For the second year in a row, I sacrificed my insides to help Sheldon find its Top Dog.
On Monday, Aug. 12, I served as one of three judges for the Hot Dog Day Top Dog competition. Joining me on the esteemed panel were Jim Buenger and Drew Haack.
As I noted, this was the second time I’ve served as a judge and Shanelle Matus, chamber director for the Sheldon Chamber and Development Corporation, added some new twists this year.
Instead of going around and visiting all of the stands — 12 of 19 participants were going for Top Dog — we were sequestered in the upstairs conference room of the Sheldon Community Services Center and contestants delivered their hot dogs to us. They were supposed to be intercepted so that we would not know where the dogs were coming from, but a few slipped through before Shanelle’s go-between could catch them. Whoops.
Participants could send up to two hot dogs at a time — and many of them did — and we had to rate them on taste (worth up to 10 points) and toppings (worth up to five points).
Even while dividing them into thirds, this was rough. It didn’t help that I foolishly ate lunch, which seemed like a good idea beforehand.
Iowa Information graphic designer Bri Harrell and I theorized that if I ate lunch, I wouldn’t be super hungry when it was time to judge, therefore I wouldn’t overeat during the time of the event. I should mention that we were hungry when we came up with this plan.
Anyway, my fellow judges and I powered through. I knew when we were in for an interesting competition when the first hot dog we tried had peanut butter on it.
Weird peanut butter hot dog aside, trying all the dogs was fun at first. But as the plastic food containers kept piling up and our stomachs swelled with processed meat, it became a chore and true battle of the wills.
It didn’t help that some hot dogs were just brutal to eat, no offense contestants who I shall not identify.
To my surprise, my personal favorite hot dog came from Maintainer Corporation of Iowa.
The business served two hot dogs, but the one the stood out to me was the BLT Dog, which featured lettuce, tomato, light mayo served in a bun with a perfectly grilled bacon-wrapped hot dog. I hate mayonnaise, so that’s why I was surprised at how much I liked the BLT Dog. Of course, when a hot dog has the perfect amount of char on it and you couple that with bacon, it is easy to overlook the yuckiness that is mayo.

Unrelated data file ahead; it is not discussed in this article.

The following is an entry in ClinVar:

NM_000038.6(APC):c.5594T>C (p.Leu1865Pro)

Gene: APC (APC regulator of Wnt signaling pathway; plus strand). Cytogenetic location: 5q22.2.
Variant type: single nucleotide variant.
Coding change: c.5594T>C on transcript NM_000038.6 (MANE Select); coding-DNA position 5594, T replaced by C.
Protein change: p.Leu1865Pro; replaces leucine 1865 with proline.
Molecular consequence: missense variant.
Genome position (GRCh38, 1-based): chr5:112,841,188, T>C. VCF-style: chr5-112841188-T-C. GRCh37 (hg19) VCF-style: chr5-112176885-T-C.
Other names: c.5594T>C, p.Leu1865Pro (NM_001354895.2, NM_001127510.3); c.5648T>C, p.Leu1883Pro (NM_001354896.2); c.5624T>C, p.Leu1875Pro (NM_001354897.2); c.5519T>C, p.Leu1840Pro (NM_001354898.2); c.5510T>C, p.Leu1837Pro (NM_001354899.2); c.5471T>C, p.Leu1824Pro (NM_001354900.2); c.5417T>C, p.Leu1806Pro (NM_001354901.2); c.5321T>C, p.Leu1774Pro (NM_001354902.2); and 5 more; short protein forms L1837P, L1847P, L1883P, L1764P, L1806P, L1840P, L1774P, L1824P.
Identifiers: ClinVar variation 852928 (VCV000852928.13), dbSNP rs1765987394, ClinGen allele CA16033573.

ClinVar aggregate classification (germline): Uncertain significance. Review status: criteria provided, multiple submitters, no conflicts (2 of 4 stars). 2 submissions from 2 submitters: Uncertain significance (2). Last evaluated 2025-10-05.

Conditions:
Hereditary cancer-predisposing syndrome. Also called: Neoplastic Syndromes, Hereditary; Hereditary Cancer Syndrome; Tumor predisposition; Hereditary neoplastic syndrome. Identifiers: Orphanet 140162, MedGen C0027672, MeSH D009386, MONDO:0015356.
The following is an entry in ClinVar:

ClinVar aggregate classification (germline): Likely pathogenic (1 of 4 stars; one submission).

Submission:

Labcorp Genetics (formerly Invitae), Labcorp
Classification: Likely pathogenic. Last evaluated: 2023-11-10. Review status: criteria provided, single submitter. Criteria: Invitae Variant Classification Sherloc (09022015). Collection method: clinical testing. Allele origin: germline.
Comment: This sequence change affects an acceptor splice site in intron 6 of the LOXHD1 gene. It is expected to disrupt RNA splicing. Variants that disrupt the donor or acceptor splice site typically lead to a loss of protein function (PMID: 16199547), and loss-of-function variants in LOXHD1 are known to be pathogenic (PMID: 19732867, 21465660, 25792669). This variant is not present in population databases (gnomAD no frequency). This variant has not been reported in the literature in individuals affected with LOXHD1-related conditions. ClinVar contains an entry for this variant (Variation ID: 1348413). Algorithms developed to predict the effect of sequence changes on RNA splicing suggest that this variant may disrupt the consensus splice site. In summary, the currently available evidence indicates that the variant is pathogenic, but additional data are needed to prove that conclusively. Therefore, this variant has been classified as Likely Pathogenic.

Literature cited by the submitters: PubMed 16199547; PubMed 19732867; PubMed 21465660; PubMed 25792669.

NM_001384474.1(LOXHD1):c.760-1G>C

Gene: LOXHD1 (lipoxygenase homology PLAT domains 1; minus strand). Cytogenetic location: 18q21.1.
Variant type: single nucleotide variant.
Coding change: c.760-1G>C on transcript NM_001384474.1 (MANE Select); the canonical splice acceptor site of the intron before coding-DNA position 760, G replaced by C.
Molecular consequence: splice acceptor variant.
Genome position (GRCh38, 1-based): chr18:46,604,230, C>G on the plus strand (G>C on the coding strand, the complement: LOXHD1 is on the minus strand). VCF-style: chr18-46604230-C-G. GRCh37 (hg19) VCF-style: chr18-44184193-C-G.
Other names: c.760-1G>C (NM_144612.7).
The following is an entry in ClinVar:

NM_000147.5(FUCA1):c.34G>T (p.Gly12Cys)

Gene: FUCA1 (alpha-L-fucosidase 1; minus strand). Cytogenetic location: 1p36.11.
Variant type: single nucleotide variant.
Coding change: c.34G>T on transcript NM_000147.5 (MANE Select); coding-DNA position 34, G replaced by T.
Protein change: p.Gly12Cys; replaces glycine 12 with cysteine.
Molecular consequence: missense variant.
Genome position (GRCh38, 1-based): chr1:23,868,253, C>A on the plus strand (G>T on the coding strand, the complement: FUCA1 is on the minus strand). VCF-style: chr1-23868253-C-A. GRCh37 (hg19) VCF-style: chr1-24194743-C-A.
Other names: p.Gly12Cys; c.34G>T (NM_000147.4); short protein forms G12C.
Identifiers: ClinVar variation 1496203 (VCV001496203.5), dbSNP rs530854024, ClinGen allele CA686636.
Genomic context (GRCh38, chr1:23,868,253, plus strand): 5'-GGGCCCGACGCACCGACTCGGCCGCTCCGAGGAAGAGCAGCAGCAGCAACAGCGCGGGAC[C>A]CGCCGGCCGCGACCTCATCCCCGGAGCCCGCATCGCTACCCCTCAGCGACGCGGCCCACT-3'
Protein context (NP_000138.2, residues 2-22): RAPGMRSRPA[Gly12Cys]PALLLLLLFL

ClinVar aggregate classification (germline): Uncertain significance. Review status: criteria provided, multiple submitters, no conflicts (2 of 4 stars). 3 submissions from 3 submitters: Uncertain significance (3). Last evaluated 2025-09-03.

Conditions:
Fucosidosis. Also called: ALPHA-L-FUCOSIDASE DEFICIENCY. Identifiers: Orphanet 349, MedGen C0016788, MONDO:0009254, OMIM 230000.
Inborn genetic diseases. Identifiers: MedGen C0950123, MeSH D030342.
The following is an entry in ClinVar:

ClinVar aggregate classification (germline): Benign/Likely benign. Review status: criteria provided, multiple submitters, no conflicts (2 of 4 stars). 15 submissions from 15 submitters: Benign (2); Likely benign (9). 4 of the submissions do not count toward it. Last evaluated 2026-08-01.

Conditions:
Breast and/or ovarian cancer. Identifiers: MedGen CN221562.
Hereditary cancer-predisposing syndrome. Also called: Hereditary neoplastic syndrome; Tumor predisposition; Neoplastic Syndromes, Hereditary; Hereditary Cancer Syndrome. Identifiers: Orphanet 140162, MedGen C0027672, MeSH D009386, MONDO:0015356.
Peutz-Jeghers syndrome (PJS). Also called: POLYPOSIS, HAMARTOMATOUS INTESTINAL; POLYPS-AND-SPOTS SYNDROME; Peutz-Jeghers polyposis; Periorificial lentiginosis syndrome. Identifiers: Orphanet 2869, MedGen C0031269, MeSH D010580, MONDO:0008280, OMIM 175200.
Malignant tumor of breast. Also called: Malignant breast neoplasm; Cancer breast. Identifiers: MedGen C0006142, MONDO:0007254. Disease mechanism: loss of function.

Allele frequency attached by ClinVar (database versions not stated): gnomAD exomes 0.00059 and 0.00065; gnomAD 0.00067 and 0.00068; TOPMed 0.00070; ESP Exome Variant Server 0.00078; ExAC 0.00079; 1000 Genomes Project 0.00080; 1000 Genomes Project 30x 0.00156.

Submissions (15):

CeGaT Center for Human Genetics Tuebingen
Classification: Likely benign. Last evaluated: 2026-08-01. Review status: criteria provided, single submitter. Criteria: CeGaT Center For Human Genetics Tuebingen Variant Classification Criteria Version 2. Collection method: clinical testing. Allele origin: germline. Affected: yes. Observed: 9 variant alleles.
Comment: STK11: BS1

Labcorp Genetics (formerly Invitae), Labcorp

After surviving eating what roughly comes out to be eight hot dogs each — 24 hot dogs divided into three pieces — it was time to make our rounds.
We hit up all of the downtown and downtown adjacent places first. As usual, Cain Ellsworth & Co. brought their “A” game and hosted a luau where they served three kinds of Hawaiian Punch with little umbrellas in the drinks.
Unfortunately, the test of their dog is what wound up hurting them later. However, I gave them perfect scores of five for creativity and atmosphere.
Ag Partners, which tied for second for the second year in a row, also maintained its high standards — peanut butter hot dogs aside. I also gave them perfect scores in creativity and atmosphere but was sad to see the selfie station did not make its return.
First place went to G&E Cabinetry, which served a corn dip topped dog that was my second favorite of 2019. They had five toppings at their station, wore matching outfits and knocked it out of the park on crowd and atmosphere.
With two years under my belt, I’m officially hanging up my Hot Dog judge apron. However, if you have an affinity for franks and love free food, I encourage you to reach out to Shanelle and lock up a judging spot for 2020.